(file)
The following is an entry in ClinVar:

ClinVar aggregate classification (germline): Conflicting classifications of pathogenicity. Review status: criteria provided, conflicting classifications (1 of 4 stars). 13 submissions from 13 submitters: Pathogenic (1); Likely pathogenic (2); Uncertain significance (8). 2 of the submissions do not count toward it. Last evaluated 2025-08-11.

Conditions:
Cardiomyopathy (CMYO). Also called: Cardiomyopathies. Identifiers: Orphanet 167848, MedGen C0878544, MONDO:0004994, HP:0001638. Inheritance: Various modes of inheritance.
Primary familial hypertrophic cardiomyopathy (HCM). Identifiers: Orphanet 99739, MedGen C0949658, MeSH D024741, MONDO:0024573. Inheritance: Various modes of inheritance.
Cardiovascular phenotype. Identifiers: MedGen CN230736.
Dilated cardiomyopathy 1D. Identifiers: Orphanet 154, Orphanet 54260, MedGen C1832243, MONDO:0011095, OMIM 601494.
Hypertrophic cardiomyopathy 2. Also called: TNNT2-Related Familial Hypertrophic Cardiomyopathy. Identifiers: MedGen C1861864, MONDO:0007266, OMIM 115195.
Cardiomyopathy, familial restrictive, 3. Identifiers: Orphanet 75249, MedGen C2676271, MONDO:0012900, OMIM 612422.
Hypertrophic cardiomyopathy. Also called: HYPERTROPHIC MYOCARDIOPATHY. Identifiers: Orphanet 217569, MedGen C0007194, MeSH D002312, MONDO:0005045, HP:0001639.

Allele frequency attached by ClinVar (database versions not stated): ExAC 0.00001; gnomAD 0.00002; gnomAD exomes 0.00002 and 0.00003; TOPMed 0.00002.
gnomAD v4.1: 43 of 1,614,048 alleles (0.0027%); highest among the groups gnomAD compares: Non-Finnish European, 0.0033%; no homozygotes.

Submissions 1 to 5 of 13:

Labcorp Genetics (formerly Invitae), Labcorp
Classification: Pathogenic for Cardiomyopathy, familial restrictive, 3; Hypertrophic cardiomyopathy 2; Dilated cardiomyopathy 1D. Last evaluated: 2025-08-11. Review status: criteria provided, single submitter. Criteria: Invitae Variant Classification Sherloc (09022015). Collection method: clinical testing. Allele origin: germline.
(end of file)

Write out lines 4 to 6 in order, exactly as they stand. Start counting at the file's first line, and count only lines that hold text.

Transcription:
Cardiomyopathy (CMYO). Also called: Cardiomyopathies. Identifiers: Orphanet 167848, MedGen C0878544, MONDO:0004994, HP:0001638. Inheritance: Various modes of inheritance.
Primary familial hypertrophic cardiomyopathy (HCM). Identifiers: Orphanet 99739, MedGen C0949658, MeSH D024741, MONDO:0024573. Inheritance: Various modes of inheritance.
Cardiovascular phenotype. Identifiers: MedGen CN230736.